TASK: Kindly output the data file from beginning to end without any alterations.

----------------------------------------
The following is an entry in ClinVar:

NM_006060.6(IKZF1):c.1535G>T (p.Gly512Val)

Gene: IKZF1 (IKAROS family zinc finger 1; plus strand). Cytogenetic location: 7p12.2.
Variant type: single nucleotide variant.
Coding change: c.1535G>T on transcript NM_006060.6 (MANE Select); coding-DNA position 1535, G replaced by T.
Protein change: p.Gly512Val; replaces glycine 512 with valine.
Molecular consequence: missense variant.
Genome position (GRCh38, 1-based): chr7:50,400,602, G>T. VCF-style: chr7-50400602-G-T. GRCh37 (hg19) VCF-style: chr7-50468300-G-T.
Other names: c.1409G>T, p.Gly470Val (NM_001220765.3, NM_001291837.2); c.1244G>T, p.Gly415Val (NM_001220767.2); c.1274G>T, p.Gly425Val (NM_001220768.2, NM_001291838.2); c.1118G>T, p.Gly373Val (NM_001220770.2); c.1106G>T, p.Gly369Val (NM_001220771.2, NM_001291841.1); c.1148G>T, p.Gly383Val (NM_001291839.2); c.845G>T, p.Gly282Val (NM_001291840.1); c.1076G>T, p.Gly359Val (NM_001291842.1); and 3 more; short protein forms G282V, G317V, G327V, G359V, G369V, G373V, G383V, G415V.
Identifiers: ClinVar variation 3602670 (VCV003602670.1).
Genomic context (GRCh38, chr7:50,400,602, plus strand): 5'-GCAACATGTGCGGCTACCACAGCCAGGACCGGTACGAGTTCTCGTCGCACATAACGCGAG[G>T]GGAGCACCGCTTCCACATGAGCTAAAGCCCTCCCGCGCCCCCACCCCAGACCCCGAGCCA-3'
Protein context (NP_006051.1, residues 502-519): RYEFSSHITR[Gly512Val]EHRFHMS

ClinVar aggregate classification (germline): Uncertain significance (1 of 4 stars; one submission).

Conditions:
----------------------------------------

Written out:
The following is an entry in ClinVar:

NM_006060.6(IKZF1):c.1535G>T (p.Gly512Val)

Gene: IKZF1 (IKAROS family zinc finger 1; plus strand). Cytogenetic location: 7p12.2.
Variant type: single nucleotide variant.
Coding change: c.1535G>T on transcript NM_006060.6 (MANE Select); coding-DNA position 1535, G replaced by T.
Protein change: p.Gly512Val; replaces glycine 512 with valine.
Molecular consequence: missense variant.
Genome position (GRCh38, 1-based): chr7:50,400,602, G>T. VCF-style: chr7-50400602-G-T. GRCh37 (hg19) VCF-style: chr7-50468300-G-T.
Other names: c.1409G>T, p.Gly470Val (NM_001220765.3, NM_001291837.2); c.1244G>T, p.Gly415Val (NM_001220767.2); c.1274G>T, p.Gly425Val (NM_001220768.2, NM_001291838.2); c.1118G>T, p.Gly373Val (NM_001220770.2); c.1106G>T, p.Gly369Val (NM_001220771.2, NM_001291841.1); c.1148G>T, p.Gly383Val (NM_001291839.2); c.845G>T, p.Gly282Val (NM_001291840.1); c.1076G>T, p.Gly359Val (NM_001291842.1); and 3 more; short protein forms G282V, G317V, G327V, G359V, G369V, G373V, G383V, G415V.
Identifiers: ClinVar variation 3602670 (VCV003602670.1).
Genomic context (GRCh38, chr7:50,400,602, plus strand): 5'-GCAACATGTGCGGCTACCACAGCCAGGACCGGTACGAGTTCTCGTCGCACATAACGCGAG[G>T]GGAGCACCGCTTCCACATGAGCTAAAGCCCTCCCGCGCCCCCACCCCAGACCCCGAGCCA-3'
Protein context (NP_006051.1, residues 502-519): RYEFSSHITR[Gly512Val]EHRFHMS

ClinVar aggregate classification (germline): Uncertain significance (1 of 4 stars; one submission).

Conditions: